The Alpharetta, Georgia 9-1-1 maps only included the city, not neighboring areas in Cherokee County. It appears now that the lack of maps outside of city boundaries may have resulted in an 8 minute delay when a car crashed into the water in Cherokee County. Shanell Anderson dialed 9-1-1 from inside her sinking car and the call was routed to the Alpharetta center. In the initial call her phone provided her accurate latitude and longitude, however the mapping system did not plot them because they were outside of the city limits. Dispatcher began sending services to search for Anderson, and called AT&T to try and ping the phone. AT&T was not able to ping the phone, saying it was off or in an area unable to be located.
There are a couple lessons we can all learn from this incident. It doesn’t appear from the information provided that any one person is at fault here, rather this was a systematic failure.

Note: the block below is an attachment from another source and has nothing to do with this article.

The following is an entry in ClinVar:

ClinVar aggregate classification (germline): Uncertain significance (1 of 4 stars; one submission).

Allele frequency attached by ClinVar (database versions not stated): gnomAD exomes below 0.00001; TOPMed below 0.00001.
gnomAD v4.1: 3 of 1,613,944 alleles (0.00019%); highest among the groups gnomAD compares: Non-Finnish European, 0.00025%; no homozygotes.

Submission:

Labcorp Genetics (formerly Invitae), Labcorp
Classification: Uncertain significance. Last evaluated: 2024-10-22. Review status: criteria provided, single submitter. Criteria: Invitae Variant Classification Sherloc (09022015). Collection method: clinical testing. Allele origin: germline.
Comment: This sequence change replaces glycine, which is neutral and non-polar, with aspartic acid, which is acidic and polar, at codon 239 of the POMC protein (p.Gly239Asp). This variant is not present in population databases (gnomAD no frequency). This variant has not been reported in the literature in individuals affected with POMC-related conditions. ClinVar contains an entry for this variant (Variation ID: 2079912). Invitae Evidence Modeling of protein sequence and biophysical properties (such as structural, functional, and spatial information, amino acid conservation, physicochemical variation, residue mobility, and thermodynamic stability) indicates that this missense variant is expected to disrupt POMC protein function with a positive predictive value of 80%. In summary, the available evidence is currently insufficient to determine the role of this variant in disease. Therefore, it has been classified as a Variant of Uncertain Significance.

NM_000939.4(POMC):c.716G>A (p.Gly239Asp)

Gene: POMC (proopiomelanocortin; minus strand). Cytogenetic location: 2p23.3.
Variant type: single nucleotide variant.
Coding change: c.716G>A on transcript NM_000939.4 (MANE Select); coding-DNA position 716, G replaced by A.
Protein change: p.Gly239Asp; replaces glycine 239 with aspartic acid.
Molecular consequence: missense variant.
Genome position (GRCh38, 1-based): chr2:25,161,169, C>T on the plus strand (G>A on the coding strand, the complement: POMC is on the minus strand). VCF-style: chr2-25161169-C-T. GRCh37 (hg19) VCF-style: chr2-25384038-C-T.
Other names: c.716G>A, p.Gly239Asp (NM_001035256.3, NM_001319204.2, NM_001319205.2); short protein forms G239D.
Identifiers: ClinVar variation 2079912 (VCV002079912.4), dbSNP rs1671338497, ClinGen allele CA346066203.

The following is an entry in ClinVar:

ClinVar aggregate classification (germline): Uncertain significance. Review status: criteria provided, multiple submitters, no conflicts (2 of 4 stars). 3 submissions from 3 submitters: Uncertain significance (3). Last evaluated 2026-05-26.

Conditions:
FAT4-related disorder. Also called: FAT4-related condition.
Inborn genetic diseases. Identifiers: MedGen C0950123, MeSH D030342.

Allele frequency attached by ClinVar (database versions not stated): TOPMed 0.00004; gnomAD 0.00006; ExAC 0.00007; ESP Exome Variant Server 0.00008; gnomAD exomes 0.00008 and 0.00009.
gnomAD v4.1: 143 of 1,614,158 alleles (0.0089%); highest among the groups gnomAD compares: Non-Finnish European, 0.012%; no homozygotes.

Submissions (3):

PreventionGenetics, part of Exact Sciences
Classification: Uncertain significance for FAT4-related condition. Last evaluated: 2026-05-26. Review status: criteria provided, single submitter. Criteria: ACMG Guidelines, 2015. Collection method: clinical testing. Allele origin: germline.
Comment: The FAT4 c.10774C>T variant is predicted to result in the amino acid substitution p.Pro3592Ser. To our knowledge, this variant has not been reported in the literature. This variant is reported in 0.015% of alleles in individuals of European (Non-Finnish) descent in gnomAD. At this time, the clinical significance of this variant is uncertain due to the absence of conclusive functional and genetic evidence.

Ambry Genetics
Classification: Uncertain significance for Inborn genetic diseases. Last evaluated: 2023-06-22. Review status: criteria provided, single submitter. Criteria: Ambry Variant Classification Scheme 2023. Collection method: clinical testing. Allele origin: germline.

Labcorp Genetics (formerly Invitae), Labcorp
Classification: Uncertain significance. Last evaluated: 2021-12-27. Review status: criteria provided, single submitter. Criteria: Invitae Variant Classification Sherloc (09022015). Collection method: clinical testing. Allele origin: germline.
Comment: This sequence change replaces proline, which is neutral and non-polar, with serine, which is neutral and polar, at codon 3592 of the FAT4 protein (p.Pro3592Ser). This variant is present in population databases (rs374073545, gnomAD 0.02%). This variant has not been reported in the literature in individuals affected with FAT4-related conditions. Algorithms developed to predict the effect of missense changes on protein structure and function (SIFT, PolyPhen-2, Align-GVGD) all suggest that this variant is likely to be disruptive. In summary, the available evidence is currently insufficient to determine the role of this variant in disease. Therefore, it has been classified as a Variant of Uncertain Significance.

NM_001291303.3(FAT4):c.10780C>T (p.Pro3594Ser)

First we see the lack of mapping outside the city limits. We now know that the 9-1-1 system properly provided an accurate location, however the mapping system did not have maps covering that area. If you work for an agency that has a similar system, or are provided with a location outside your jurisdiction consider plotting the coordinates in different software. Google maps or similar free online programs allow you to enter coordinates by latitude and longitude. Mapping services may also be able to provide location suggestions if you have partial or partially correct street name.
Second we are reminded that locating someone using their cellphone is far from a fool proof process. After the 9-1-1 call it appears that Anderson’s cellphone stopped working when it became wet. The public, and to an extent our responders, believe that through a simple process help can find you based on your phone. As much as locating a subscriber cell phone unit is a tool in our box, it is only one tool.
Finally a simple take away from this incident. You are always being recorded. We all know this, and should be aware of it, however it is easy to forget that the phone is still recording when you are on hold. A simple off-handed comment or thought uttered under your breath becomes public record.